Elizabeth Varadan | The Children’s Book Review | March 13, 2015
By Laura Golden
Age Range: 9 – 12 years
Hardcover: 224 pages
Publisher: Delacorte Books for Young Readers (June 11, 2013)
What to Expect: Wry humor in the writing and heart-wringing moments, as Lizzie copes with her mother’s depression and a competitive classmate with problems of her own.
Lizzie is an over-achiever thanks to her dad, whom she idolizes. Before he went away, he urged her not to just be good at her studies, but to be the best. Then the depression hits their small Alabama town and he loses his job at the steel mill. Some of his own spark goes out, and finally he leaves to find work. Lizzie knows he’ll come back, and she still stands on tiptoe, trying to please him and be top in her class. But at home she has her hands full: Her mother has withdrawn from life, unable to function. In addition to studies, Lizzie has to do everything at home – laundry, cooking, shopping, even getting her mother up and dressed for the day. Not surprisingly, her grades start to slip.
To make matters worse, Erin, a mean-spirited girl at school, has a strange grudge against Lizzie. Erin is determined not just to surpass her, but to make her fail. She threatens to expose how ill Lizzie’s mother is, so that Lizzie will end up in an orphanage. Then Lizzie discovers mortgage payments on their house have lapsed. She and her mother may become homeless unless Lizzie can find a way to earn money.
Lizzie’s quirky way of looking at the world and thinking about people makes her an endearing protagonist. She’s stubborn, a trait that complicates her already daunting life. She’s smart, and can size people up in a heartbeat. She’s resourceful, which helps her come up with solutions, though some are misguided. And she cares deeply for her flawed parents.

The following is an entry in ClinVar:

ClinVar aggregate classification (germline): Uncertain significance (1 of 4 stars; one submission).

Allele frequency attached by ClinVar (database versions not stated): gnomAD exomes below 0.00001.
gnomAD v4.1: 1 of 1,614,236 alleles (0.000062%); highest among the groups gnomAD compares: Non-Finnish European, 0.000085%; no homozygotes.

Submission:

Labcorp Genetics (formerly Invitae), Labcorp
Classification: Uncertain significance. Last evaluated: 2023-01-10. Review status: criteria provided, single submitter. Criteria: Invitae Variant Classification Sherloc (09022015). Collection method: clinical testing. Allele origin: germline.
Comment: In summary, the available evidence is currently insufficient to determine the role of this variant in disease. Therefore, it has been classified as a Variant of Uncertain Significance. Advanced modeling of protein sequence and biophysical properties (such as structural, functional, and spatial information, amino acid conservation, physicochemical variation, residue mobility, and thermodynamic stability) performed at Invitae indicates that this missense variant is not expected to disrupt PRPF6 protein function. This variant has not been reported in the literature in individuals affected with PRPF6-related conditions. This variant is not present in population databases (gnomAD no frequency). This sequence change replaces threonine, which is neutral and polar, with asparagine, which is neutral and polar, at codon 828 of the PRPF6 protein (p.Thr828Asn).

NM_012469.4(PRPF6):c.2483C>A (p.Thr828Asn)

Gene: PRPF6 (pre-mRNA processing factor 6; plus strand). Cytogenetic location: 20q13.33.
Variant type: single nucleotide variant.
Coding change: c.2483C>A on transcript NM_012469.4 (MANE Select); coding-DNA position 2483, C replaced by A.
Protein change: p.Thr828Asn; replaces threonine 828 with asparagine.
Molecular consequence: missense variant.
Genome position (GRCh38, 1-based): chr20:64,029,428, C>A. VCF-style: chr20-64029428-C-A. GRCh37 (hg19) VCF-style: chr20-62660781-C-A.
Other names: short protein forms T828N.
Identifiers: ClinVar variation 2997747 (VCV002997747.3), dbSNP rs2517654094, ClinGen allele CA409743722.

But Lucy isn’t the only person who may lose her home. The author captures the realities of the depression of the thirties and the way it forced businesses to shut down and families to break up. A deft rendering of a bygone and sad era, showing, through the eyes of the sixth grade Lizzie, the various ways people coped.
“That loudmouthed banker. Didn’t he know it wasn’t professional to go around announcing his customers’ business to the entire church congregation? I wasn’t God or anything, but I didn’t think he’d exactly go to heaven for that.”
This book will appeal to middle grade readers who like spunky protagonists, are dealing with difficult family situations, and who like learning about earlier eras in America, (in this case the depression in the 1930s).
Add this book to your collection: Every Day After, by Laura Golden
About the Author
LAURA GOLDEN loved listening to older generations spin tales about “the good ol’ days.” She was inspired to write this story based in part on her family history.
Every Day After, by Laura Golden, was reviewed by Elizabeth Varadan. Discover more books like Every Day After by following along with our reviews and article tagged with Historical Fiction Books and Great Depression Books.